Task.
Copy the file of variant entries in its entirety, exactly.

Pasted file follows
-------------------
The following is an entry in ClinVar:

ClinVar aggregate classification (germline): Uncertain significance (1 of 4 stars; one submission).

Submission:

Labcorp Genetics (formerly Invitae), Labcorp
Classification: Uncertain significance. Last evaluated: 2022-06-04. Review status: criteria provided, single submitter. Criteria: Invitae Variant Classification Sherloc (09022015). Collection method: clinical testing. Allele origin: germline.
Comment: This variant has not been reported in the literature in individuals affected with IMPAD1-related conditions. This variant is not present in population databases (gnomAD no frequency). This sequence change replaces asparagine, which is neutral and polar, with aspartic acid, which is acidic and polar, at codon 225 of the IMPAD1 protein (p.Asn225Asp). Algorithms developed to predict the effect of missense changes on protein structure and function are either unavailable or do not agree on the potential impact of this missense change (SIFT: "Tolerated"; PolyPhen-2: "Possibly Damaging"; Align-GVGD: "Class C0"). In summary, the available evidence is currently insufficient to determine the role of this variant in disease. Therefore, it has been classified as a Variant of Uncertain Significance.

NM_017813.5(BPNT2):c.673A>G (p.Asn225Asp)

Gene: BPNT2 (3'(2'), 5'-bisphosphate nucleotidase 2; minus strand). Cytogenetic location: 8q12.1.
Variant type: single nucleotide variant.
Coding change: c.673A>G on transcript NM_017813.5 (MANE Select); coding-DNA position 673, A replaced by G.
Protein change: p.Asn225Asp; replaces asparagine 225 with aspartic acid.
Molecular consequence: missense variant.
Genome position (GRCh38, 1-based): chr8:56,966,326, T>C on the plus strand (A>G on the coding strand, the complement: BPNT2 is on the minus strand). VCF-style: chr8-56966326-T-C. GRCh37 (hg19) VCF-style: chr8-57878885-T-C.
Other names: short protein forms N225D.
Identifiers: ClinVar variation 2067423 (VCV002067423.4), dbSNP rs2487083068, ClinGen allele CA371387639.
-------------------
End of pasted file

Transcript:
The following is an entry in ClinVar:

ClinVar aggregate classification (germline): Uncertain significance (1 of 4 stars; one submission).

Submission:

Labcorp Genetics (formerly Invitae), Labcorp
Classification: Uncertain significance. Last evaluated: 2022-06-04. Review status: criteria provided, single submitter. Criteria: Invitae Variant Classification Sherloc (09022015). Collection method: clinical testing. Allele origin: germline.
Comment: This variant has not been reported in the literature in individuals affected with IMPAD1-related conditions. This variant is not present in population databases (gnomAD no frequency). This sequence change replaces asparagine, which is neutral and polar, with aspartic acid, which is acidic and polar, at codon 225 of the IMPAD1 protein (p.Asn225Asp). Algorithms developed to predict the effect of missense changes on protein structure and function are either unavailable or do not agree on the potential impact of this missense change (SIFT: "Tolerated"; PolyPhen-2: "Possibly Damaging"; Align-GVGD: "Class C0"). In summary, the available evidence is currently insufficient to determine the role of this variant in disease. Therefore, it has been classified as a Variant of Uncertain Significance.

NM_017813.5(BPNT2):c.673A>G (p.Asn225Asp)

Gene: BPNT2 (3'(2'), 5'-bisphosphate nucleotidase 2; minus strand). Cytogenetic location: 8q12.1.
Variant type: single nucleotide variant.
Coding change: c.673A>G on transcript NM_017813.5 (MANE Select); coding-DNA position 673, A replaced by G.
Protein change: p.Asn225Asp; replaces asparagine 225 with aspartic acid.
Molecular consequence: missense variant.
Genome position (GRCh38, 1-based): chr8:56,966,326, T>C on the plus strand (A>G on the coding strand, the complement: BPNT2 is on the minus strand). VCF-style: chr8-56966326-T-C. GRCh37 (hg19) VCF-style: chr8-57878885-T-C.
Other names: short protein forms N225D.
Identifiers: ClinVar variation 2067423 (VCV002067423.4), dbSNP rs2487083068, ClinGen allele CA371387639.